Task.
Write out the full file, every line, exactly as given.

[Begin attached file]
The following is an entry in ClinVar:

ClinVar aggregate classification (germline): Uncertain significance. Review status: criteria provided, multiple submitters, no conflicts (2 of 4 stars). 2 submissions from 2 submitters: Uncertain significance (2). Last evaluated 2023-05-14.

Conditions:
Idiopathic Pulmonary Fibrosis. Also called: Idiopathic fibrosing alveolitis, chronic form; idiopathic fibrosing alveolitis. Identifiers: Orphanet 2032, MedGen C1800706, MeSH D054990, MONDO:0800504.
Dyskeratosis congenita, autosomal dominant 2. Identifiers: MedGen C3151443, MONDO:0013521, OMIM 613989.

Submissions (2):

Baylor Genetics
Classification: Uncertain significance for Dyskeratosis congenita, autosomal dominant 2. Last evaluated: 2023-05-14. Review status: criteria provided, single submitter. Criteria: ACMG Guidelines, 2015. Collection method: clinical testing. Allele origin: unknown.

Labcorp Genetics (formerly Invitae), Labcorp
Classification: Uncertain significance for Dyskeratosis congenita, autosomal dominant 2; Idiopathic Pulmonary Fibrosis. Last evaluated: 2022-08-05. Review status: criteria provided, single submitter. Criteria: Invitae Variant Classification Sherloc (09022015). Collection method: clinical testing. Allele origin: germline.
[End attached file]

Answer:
The following is an entry in ClinVar:

ClinVar aggregate classification (germline): Uncertain significance. Review status: criteria provided, multiple submitters, no conflicts (2 of 4 stars). 2 submissions from 2 submitters: Uncertain significance (2). Last evaluated 2023-05-14.

Conditions:
Idiopathic Pulmonary Fibrosis. Also called: Idiopathic fibrosing alveolitis, chronic form; idiopathic fibrosing alveolitis. Identifiers: Orphanet 2032, MedGen C1800706, MeSH D054990, MONDO:0800504.
Dyskeratosis congenita, autosomal dominant 2. Identifiers: MedGen C3151443, MONDO:0013521, OMIM 613989.

Submissions (2):

Baylor Genetics
Classification: Uncertain significance for Dyskeratosis congenita, autosomal dominant 2. Last evaluated: 2023-05-14. Review status: criteria provided, single submitter. Criteria: ACMG Guidelines, 2015. Collection method: clinical testing. Allele origin: unknown.

Labcorp Genetics (formerly Invitae), Labcorp
Classification: Uncertain significance for Dyskeratosis congenita, autosomal dominant 2; Idiopathic Pulmonary Fibrosis. Last evaluated: 2022-08-05. Review status: criteria provided, single submitter. Criteria: Invitae Variant Classification Sherloc (09022015). Collection method: clinical testing. Allele origin: germline.